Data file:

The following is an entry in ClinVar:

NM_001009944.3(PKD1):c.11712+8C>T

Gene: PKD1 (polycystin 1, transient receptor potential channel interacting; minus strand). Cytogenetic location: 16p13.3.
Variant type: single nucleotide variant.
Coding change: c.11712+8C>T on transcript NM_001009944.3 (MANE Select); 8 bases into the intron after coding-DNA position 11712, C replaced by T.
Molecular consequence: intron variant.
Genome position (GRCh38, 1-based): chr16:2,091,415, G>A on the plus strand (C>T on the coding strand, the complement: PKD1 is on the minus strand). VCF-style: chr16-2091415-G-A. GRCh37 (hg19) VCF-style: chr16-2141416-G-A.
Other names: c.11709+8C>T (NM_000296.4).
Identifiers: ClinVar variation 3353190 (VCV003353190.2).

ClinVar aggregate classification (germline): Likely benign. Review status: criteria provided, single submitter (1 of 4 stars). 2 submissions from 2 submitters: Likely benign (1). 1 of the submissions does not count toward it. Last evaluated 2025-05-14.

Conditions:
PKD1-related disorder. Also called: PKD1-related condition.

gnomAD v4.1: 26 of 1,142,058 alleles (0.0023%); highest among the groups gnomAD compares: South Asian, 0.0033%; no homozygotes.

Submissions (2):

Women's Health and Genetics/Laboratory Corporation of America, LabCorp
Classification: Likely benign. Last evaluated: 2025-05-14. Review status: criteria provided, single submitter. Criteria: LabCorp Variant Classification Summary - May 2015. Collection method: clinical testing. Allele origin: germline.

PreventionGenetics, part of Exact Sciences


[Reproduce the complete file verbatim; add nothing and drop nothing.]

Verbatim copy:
The following is an entry in ClinVar:

NM_001009944.3(PKD1):c.11712+8C>T

Gene: PKD1 (polycystin 1, transient receptor potential channel interacting; minus strand). Cytogenetic location: 16p13.3.
Variant type: single nucleotide variant.
Coding change: c.11712+8C>T on transcript NM_001009944.3 (MANE Select); 8 bases into the intron after coding-DNA position 11712, C replaced by T.
Molecular consequence: intron variant.
Genome position (GRCh38, 1-based): chr16:2,091,415, G>A on the plus strand (C>T on the coding strand, the complement: PKD1 is on the minus strand). VCF-style: chr16-2091415-G-A. GRCh37 (hg19) VCF-style: chr16-2141416-G-A.
Other names: c.11709+8C>T (NM_000296.4).
Identifiers: ClinVar variation 3353190 (VCV003353190.2).

ClinVar aggregate classification (germline): Likely benign. Review status: criteria provided, single submitter (1 of 4 stars). 2 submissions from 2 submitters: Likely benign (1). 1 of the submissions does not count toward it. Last evaluated 2025-05-14.

Conditions:
PKD1-related disorder. Also called: PKD1-related condition.

gnomAD v4.1: 26 of 1,142,058 alleles (0.0023%); highest among the groups gnomAD compares: South Asian, 0.0033%; no homozygotes.

Submissions (2):

Women's Health and Genetics/Laboratory Corporation of America, LabCorp
Classification: Likely benign. Last evaluated: 2025-05-14. Review status: criteria provided, single submitter. Criteria: LabCorp Variant Classification Summary - May 2015. Collection method: clinical testing. Allele origin: germline.

PreventionGenetics, part of Exact Sciences